[IAU logo]

[URSI logo]

[Karl Jansky at his antenna]
Jansky and his antenna. NRAO/AUI image

[Reber's Wheaton antenna]
Reber's Wheaton antenna. NRAO/AUI image

[Dover Heights]
Dover Heights. Photo supplied by Wayne Orchiston

[4C telescope]
4C telescope. NRAO/AUI image

[Ewen and horn antenna]
Ewen and the horn antenna, Harvard, 1951. Photo supplied by Ewen

[Dwingeloo, 1956]
Dwingeloo, 1956. ASTRON image

[Jocelyn Bell Burnell and Cambridge antenna used in pulsar discovery]
Jocelyn Bell Burnell and Cambridge antenna used in pulsar discovery. Bell Burnell image

[Lovell Telescope at Jodrell Bank]
Lovell Telescope at Jodrell Bank. Image © Anthony Holloway

[Wilson, Penzias, and Bell Labs horn antenna]
Wilson, Penzias, and Bell Labs horn antenna. Bell Labs image

[6-m Millimeter Radio Telescope in Mitaka, Japan]
6-m Mm Telescope in Mitaka, Japan. NAOJ image

Bill Erickson
W.C. Erickson (Photo courtesy of Hilary Cane)

Article contributed by Kenneth I. Kellermann

The 2005 Grote Reber Medal has been awarded to W. C. Erickson, Professor Emeritus at the University of Maryland and Honorary Research Associate at the University of Tasmania in Hobart, Australia. Erickson was recognized for his innovative contributions to radio astronomy, especially for developing novel techniques that have been the forerunner of electronically-steerable radio telescopes developed for meter wavelength-astronomy. Currently Erickson operates his own private radio observatory on Bruny Island in Tasmania where he observes solar radio emission. Earlier in his career Professor Erickson studied the turbulence in the solar corona, investigated the nature of the first fast millisecond pulsar, and made one of the first detections of very high Rydberg state atoms in the cold interstellar medium. More recently, he has been leading a group of his former students and others doing sub-arcminute resolution imaging of radio sources at 4-meter wavelength using instrumentation which they developed and installed on the NRAO VLA.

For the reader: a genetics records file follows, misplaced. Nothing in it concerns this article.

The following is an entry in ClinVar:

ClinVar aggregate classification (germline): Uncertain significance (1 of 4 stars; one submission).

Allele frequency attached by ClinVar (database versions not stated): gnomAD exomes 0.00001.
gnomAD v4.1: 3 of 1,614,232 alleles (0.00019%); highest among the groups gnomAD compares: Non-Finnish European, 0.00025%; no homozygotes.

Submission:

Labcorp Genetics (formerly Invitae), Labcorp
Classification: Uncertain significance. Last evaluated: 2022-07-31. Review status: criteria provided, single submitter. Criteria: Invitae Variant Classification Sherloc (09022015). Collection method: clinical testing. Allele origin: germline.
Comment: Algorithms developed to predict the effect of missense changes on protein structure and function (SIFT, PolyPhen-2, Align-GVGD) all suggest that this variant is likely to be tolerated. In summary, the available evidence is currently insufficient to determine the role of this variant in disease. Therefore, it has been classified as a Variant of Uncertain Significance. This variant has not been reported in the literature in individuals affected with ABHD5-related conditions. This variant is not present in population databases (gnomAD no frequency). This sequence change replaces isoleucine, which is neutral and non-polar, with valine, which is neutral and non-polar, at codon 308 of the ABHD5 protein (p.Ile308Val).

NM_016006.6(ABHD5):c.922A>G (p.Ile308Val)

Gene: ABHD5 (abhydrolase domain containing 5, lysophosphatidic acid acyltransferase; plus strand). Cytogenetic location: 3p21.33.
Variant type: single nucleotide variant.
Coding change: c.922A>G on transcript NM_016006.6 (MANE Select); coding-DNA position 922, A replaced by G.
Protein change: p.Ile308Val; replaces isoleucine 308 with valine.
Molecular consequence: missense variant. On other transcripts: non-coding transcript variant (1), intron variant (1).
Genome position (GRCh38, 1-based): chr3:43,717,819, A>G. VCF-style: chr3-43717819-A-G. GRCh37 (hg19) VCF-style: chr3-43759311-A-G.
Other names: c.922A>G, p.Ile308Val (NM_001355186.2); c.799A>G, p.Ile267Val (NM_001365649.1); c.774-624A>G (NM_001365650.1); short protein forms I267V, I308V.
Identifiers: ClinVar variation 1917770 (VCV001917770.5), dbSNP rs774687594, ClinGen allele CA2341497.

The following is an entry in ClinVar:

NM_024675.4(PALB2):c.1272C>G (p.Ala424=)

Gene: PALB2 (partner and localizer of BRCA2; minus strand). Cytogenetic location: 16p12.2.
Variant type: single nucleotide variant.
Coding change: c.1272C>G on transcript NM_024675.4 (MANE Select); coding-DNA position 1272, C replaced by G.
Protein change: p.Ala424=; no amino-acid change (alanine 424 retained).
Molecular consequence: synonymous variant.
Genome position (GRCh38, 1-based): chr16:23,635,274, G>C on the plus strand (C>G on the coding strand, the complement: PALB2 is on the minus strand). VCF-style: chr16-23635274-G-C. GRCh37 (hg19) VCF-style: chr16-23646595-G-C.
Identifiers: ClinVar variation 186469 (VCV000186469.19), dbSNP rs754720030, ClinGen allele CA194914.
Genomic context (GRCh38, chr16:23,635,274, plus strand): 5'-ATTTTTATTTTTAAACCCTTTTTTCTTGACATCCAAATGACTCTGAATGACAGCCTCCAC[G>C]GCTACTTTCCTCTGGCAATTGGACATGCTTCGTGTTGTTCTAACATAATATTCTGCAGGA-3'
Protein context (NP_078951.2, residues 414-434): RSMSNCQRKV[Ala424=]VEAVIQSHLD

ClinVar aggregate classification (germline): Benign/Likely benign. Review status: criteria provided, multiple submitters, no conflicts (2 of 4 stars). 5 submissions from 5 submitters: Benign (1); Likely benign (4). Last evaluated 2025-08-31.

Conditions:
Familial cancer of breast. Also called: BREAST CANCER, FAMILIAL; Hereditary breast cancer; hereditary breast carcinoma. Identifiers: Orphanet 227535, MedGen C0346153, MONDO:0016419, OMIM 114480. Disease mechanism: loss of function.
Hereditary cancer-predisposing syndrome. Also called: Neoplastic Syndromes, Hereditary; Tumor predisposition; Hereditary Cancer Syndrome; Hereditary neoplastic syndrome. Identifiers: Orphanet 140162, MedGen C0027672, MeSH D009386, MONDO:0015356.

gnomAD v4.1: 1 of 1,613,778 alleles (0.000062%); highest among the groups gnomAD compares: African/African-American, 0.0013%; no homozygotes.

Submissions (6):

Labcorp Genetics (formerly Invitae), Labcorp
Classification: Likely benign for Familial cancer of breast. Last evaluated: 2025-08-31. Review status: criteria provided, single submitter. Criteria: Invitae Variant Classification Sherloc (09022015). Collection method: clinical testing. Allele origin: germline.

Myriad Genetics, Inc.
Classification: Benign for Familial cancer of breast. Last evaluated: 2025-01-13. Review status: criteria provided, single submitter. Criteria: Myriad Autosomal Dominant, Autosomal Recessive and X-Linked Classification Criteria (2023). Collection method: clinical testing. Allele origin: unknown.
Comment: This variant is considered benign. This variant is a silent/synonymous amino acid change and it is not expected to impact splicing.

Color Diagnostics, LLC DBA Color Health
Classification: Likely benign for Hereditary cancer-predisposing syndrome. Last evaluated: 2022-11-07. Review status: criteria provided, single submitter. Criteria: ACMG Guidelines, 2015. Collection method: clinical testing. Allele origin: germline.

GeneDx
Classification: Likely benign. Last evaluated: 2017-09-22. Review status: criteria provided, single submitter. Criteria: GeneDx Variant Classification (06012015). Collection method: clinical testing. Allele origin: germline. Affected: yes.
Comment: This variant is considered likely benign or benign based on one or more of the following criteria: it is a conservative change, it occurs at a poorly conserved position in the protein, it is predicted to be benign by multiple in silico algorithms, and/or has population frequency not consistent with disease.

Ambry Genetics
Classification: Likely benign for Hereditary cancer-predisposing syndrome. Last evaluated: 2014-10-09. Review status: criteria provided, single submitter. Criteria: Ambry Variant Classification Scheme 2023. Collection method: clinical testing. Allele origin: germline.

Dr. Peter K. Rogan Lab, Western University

Professor Erickson obtained his undergraduate and graduate education at the University of Minnesota where he received his Ph.D. degree in 1956. Following appointments at St. Thomas College in Minnesota, the University of Minnesota, the Carnegie Institute, and the Convair/General Dynamics Corporation in California, Erickson spent a year in Leiden as the leader of the group developing the Benelux Cross Radio Telescope. While he was a professor at the University of Maryland from 1963 to 1988, Erickson, together with his students, developed a succession of innovative low-frequency radio telescopes at Clark Lake in the Anza-Borrego Desert east of San Diego, California. Erickson has trained and inspired his many students, creating a group of skilled scientists who, along with Erickson, are developing a new generation of meter wavelength radio telescopes.

The Grote Reber Medal is awarded annually for innovative lifetime contributions to radio astronomy. The Medal is administered by the Queen Victoria Museum in Launceston, Tasmania in cooperation with the University of Tasmania, the CSIRO Australia Telescope National Facility, and the U. S. National Radio Astronomy Observatory. The 2005 Prize will be awarded at a ceremony in early December 2005 during an international conference on radio astronomy being held at the University of Tasmania in Hobart, Australia.

The award of the Grote Reber Medal is made possible through funds provided by the estate of Grote Reber.

Modified on Tuesday, 19-Jul-2011 14:16:38 EDT by Ellen Bouton, Archivist (Questions or feedback)